To me., Riverside Drive is less “bicycle-friendly” than Hwy 20, but I’ll let those who pedal make that case……..Those shoulders are narrow.

    Perhaps the bicycle community can settle for LESS than everything they’d like? We’re only talking about maybe 3 miles on Hwy 20, aren’t we? Three miles, if that… (Garland Nursery to Conifer Road) with reduced speeds and a nice. wide shoulder….with no modifications?

    Utopia is a ideal. Reality is different.

    • Dawn Birdsong says:

      James, I disagree. The path would have been paid for and out of traffic. I would allow my minor children to use a path completely off the highway, but never on the shoulder.
      The article on Tom Denison had 6 pictures of him and his farm, not even one illustration of the proposed path.
      The ideal was well within our means, giving up 30 million dollars in federal money was a terrible mistake.
      And to your idea, reduced speeds and wide shoulders, how can we expect reduced speeds on highway 20? There is no room for a passing lane on that highway. ODOT does not even allow more traffic lights there. The turn from Granger onto highway 20 is very dangerous, many injury causing accidents.

    • Dawn Birdsong says:

      3 miles, 60 foot wide right of way, VS 30 million dollars lost. And the turns near Garland are particularly dangerous.

  2. Brian Holman says:

    How many times are we as human beings “in the right place at the right time”, or in this case “in the wrong place at the wrong time”? I believe we are taken from this earth and called by God to a higher place, and in most instances, the family and friends left behind have a terrible time understanding it. My condolences to his family. Truly, Mr. Garner was doing what his normal routine asked him to, but this time a driver from the opposite direction didn’t control the right-handed turn from Oakville Road and their car ended up hitting Mr. Garner in the shoulder of the westbound road before he normally turns onto Riverside Drive. A terrible, terrible accident! I have to say this isn’t the first time motorists have had a hard time dealing with this corner. Many years ago, in a full car coming home from the coast, my father was very tired when we came upon this corner at night. We had to brake hard and turn at the last moment to make it! I can also say I have ridden my bike with a friend in junior high to Corvallis, from Liberty street to Queen and then Riverside Drive. A fun experience, but if I were a biker now, I would stay in town! No way would I ride on a highway shoulder, Hwy. 20, 34, or even 101! I am lucky I do not have to depend on my bike to go places like so many these days. My opinion of providing a bike path here in our area? Still, widen Riverside Drive and create the path from it’s west end to the Willamette River at Corvallis. Bicycling to me is recreation, not the prevailing form of transportation. Even if corporations want to foot the bill for bike paths, it’s still going to be a tough road to hoe.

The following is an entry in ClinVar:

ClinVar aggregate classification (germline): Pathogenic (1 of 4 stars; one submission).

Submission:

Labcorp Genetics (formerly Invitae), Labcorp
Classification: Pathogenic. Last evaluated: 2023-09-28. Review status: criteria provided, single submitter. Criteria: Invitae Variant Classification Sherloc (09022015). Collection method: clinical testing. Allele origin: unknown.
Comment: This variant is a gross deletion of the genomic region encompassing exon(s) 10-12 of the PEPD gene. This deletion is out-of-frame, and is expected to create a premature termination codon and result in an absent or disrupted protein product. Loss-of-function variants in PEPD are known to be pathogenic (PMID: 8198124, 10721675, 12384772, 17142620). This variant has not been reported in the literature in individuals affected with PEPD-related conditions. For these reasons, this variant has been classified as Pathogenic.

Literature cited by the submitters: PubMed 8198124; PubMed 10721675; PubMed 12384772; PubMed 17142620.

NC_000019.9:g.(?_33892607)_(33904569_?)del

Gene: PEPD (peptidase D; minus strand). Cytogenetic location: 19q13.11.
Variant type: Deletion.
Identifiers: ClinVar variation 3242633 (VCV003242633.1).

3. Cara Garner says:

    This article is about my father. I’ve really had a rough time since he died. Still so hard to believe.

  4. Dawn Birdsong says:

    Silly, the 30 million dollars the county gave up would have purchased the farm in question many times over. We need the bike lane and it would have been paid for. Now because of a handful of people, (and one in particular). the public is a loser. A friend of mine fell off his bike on Highway 20 due to uneven pavement in 2002 and broke his hip.

    • “Thirty million”? Where did that come from? Benton County applied for $4 million under the Connect Oregon program for a segment of the Albany-Corvallis Bike Trail, was granted $2 million, then withdrew its request when it could not get a conditional use permit to allow the path along the planned route. (hh)